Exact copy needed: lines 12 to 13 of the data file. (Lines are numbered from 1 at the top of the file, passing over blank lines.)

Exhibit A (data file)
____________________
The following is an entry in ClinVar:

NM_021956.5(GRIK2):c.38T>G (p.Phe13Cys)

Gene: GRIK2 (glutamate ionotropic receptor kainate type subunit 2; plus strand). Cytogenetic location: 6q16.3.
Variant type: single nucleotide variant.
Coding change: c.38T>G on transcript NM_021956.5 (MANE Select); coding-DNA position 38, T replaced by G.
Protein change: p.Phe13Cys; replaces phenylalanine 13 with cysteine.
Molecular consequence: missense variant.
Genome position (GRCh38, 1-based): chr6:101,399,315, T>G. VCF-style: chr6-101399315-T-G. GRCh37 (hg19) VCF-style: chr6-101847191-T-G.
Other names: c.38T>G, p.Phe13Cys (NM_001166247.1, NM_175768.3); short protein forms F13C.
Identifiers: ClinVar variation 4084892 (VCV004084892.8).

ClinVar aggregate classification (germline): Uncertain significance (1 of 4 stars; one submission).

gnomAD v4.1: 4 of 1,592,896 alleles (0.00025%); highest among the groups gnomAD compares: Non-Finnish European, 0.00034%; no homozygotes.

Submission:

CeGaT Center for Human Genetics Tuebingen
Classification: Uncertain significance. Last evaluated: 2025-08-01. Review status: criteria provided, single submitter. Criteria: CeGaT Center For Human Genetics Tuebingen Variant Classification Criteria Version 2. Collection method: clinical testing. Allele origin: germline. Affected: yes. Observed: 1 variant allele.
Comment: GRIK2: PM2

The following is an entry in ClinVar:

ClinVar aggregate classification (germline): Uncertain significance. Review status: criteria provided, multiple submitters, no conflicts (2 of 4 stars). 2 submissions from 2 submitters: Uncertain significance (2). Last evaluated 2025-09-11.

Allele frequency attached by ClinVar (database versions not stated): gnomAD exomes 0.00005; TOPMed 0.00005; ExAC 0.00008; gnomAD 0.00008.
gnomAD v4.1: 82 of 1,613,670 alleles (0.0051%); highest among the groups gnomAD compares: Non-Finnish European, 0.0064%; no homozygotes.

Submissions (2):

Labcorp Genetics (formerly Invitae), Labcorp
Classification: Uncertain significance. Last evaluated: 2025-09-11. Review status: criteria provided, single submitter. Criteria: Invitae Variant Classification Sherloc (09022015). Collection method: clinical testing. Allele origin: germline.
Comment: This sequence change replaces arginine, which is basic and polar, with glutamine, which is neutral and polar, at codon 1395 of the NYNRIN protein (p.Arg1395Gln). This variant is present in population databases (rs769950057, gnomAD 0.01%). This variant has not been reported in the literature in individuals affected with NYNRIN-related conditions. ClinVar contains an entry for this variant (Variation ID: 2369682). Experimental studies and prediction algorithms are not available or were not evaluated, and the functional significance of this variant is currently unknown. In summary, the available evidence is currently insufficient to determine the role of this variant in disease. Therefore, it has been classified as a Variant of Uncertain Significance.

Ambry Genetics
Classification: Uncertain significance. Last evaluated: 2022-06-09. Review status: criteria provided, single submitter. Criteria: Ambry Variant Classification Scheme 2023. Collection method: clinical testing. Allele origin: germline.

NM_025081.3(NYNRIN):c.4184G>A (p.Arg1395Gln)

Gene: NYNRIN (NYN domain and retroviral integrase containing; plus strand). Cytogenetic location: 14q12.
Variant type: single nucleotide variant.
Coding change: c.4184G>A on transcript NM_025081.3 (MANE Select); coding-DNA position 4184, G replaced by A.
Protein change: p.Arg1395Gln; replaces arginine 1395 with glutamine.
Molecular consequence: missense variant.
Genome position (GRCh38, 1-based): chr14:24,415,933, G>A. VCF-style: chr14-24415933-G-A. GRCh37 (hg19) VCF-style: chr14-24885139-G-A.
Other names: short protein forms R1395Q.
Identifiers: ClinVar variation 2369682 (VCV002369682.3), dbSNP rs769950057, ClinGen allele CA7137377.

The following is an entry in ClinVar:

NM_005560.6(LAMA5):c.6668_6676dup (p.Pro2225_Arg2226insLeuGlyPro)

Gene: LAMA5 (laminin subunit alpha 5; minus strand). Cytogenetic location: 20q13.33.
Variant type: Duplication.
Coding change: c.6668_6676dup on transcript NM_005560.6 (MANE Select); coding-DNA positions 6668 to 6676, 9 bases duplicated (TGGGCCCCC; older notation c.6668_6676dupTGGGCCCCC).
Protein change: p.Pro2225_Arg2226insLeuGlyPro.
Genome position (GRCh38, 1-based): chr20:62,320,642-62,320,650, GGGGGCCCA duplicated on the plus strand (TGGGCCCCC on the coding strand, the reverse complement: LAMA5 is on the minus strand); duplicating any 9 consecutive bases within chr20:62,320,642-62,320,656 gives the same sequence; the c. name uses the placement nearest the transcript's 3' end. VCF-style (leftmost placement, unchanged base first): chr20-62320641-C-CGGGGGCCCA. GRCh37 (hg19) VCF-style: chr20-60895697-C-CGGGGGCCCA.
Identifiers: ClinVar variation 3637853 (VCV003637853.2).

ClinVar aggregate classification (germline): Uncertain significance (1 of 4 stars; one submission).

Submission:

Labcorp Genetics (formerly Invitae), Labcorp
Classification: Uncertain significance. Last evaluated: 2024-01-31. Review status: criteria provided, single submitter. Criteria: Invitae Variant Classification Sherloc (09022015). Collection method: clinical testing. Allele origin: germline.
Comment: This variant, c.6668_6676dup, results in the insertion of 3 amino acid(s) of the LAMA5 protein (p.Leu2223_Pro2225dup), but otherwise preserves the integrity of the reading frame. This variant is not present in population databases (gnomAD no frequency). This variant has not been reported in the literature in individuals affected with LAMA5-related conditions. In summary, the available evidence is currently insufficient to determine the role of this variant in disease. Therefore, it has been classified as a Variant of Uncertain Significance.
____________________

gnomAD v4.1: 4 of 1,592,896 alleles (0.00025%); highest among the groups gnomAD compares: Non-Finnish European, 0.00034%; no homozygotes.

Submission: